Sedgwick County Health Department director Adrienne Byrne-Lutz got a piece of surprising news this week.
The 2017 county budget restored a position to the health department that helps create a community health improvement plan.
“I didn’t expect it, and I am thrilled that this essential service and position is being reinstated into health department,” Byrne-Lutz said. “This doesn’t belong to the health department; we just lead this work, and it’s community-driven and owned.”
The community health improvement plan measures the county’s progress on key health goals and how to best meet them. Past reports have focused on things like access to care, oral health, mental health, obesity and diabetes.
The tax-funded position responsible for the county’s work was cut in the last year’s budget, much to the chagrin of public health advocates.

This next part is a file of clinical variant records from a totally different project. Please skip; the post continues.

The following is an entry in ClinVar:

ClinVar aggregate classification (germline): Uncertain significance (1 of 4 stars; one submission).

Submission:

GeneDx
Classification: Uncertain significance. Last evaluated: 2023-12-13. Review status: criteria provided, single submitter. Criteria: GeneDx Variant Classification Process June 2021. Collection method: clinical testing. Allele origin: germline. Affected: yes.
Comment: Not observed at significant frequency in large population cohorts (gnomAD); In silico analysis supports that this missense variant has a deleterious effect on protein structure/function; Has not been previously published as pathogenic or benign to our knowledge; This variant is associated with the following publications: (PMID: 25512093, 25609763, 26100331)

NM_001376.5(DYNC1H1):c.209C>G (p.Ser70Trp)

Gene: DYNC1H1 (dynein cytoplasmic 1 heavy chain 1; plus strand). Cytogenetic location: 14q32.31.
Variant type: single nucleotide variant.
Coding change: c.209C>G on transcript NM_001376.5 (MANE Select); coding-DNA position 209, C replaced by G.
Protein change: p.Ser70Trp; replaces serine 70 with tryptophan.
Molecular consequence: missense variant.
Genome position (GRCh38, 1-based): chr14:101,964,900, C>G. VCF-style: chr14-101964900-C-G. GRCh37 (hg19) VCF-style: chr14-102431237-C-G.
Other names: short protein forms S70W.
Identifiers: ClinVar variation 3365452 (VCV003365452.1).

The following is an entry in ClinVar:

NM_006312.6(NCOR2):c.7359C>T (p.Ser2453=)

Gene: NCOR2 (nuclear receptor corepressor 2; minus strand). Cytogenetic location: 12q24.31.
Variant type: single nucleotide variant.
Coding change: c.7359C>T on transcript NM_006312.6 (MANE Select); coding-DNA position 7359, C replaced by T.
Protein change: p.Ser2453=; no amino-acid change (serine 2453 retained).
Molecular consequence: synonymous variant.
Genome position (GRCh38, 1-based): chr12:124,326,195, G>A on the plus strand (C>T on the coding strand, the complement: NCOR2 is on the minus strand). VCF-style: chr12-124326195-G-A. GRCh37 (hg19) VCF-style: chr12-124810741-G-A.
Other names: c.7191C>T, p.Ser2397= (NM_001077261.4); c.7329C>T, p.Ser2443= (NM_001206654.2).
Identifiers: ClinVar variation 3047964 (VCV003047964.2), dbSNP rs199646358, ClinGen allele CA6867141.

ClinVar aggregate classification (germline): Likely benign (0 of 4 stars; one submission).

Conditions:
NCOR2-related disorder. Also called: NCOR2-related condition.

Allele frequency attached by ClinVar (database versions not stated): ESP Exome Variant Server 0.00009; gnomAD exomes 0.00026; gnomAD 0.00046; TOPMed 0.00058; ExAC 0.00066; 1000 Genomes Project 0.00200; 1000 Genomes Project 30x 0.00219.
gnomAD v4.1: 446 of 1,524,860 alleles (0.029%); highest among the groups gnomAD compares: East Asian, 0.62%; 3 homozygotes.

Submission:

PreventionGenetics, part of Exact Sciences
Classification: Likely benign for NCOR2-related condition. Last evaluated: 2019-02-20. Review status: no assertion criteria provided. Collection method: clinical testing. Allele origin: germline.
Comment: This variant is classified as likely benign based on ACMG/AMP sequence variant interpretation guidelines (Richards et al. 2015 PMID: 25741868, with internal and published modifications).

“I don’t know about you, but I don’t do any work without a plan,” said Becky Tuttle, the chair of the Health Alliance. “We had the void of not having a chief health strategist in the community. …That’s what’s been missing.”
Bryne-Lutz said the position would help coordinate with organizations like the Medical Society of Sedgwick County or United Way to gather and analyze the health data.
“The person in this position is going to be meeting the community partners to develop a relationship with them and will learn what the current strategies are on the (plan),” she said.
Medical Society executive director Jon Rosell said he was “delighted they’re back on course.” Rosell said there hasn’t been lost ground on gathering data for the community health improvement plan.
“We won’t have an asterisk on 2016 in future years because we’ve failed to collect data,” Rosell said.
Sonja Armbruster, director of Wichita State University’s Center for Public Health Initiatives, said local health departments are typically heavily involved in community health assessments and improvement plans.
“We really missed the expertise, leadership and continuity when the local health agency is leading that work,” she said.
Commissioners Tim Norton, Jim Howell and Dave Unruh voted for restoring the position to the 2017 budget. Commissioners Richard Ranzau and Karl Peterjohn criticized it as government overreach into health care and voted against it.